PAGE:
Assuming, arguendo, that the statute authorized a "taking," we note that the Fifth Amendment prohibits taking of "private property . . . for public use, without just compensation." Such a taking for the public benefit under a power of eminent domain is, however, to be distinguished from a proper exercise of police power to prevent a perceived public harm, which does not require compensation. Lamm v. Volpe, 449 F.2d 1202, 1203 (10th Cir. 1971). That the statute in question is an exercise of legislative police power and not of eminent domain is beyond dispute. The argument of petitioner, therefore, lacks merit.

A final argument presented is that the failure of the police chief to act within 365 days upon petitioners' applications for registration should be construed to constitute an automatic grant of the applications by operation of law. The provision of the Firearms Act setting forth the time frame for administrative review of firearms applications is D.C. Code 1978 Supp., § 6-1817(b). The pertinent part of this statute reads: "That in the case of an application to register a firearm validly registered under prior regulations, the [police] Chief shall have 365 days after receipt of such application to approve or deny such application." No penalty or consequence of any nature is specified for failing to act within the time period designated. Absent an indication in the statute that such a failure to act results in a divestment of the Chief's authority to deny applications, we hold that the time period set out in the statute is advisory rather than, as petitioners suggest, mandatory. See Ralpho v. Bell, 186 U.S.App.D.C. 368, 388, 569 F.2d 607, 627 (1977); Diamond Match Co. v. United States, 181 F. Supp. 952, 959 (Cust.Ct.1960). Further, under the provisions of the District of Columbia Administrative Procedure Act, D.C. Code 1973, § 1-1510(2), when an administrator fails to act punctually on a matter before him for consideration, this court is empowered solely "to compel agency action unlawfully withheld or unreasonably delayed." Id. See Harper v. Levi, 171 U.S.App.D.C. 321, 328, 520 F.2d 53, 60 (1975) (commenting on identical provision of the Federal Administrative Procedure Act, 5 U.S.C. § 706 (1970)). Hence, even if petitioners had exhausted their administrative remedies and had not received any response from the police department after one year, the most advantageous result petitioners could exact from this court would be an order compelling the MPD to act on the applications.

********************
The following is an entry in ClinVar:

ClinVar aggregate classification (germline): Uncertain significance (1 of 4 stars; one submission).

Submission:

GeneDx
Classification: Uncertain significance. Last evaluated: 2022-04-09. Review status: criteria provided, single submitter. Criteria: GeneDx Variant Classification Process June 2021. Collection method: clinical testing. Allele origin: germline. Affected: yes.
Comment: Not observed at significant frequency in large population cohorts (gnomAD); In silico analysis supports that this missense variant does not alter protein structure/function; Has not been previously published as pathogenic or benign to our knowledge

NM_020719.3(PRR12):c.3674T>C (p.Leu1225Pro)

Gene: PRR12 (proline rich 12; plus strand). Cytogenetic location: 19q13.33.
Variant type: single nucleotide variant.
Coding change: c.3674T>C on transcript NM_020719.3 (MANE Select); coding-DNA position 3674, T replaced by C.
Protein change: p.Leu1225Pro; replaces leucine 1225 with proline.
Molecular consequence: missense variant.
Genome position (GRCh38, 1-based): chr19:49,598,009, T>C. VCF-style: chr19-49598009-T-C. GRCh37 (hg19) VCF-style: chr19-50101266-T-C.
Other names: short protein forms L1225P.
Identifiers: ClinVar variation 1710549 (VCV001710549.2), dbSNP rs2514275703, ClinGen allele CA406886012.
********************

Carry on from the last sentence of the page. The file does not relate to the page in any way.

Finding no constitutional infirmity in the Firearms Control Statutes nor any justification to reverse respondent's decisions, the administrative orders are



[1] Petitioner Fesjian attempted to register a Browning Hi Power 9mm, semiautomatic pistol.

[2] Petitioner Buenzle presented a U.S. M-1 Carbine,.30 caliber rifle for re-registration.

[3] Petitioner Davis attempted to register a U.S. M-1 Carbine, .30 caliber; a Colt AR-15 Sportster; and a .22 caliber rifle, all semiautomatic firearms.

[4] The full text of D.C. Code 1978 Supp., § 6-1812 reads:

No registration certificate shall be issued for any of the following types of firearms:

(a) Sawed-off shotgun;

(b) Machine gun;

(c) Short-barreled rifle;

(d) Pistol not validly registered to the current registrant in the District prior to September 24, 1976; and

(e) Pistol not possessed by the current registrant in conformity with the regulations in effect immediately prior to September 24, 1976.

[5] McGowan v. Maryland, 366 U.S. 420, 425-26, 81 S. Ct. 1101, 1105, 6 L. Ed. 2d 393 (1961) states:

[T]he Fourteenth Amendment permits the States a wide scope of discretion in enacting laws which affect some groups of citizens differently than others. The Constitutional safeguard is offended only if the classification rests on grounds wholly irrelevant to the achievement of the State's objective. State legislatures are presumed to have acted within their constitutional power despite the fact that, in practice, their laws result in some inequality. A statutory discrimination will not be set aside if any state of facts reasonably may be conceived to justify it.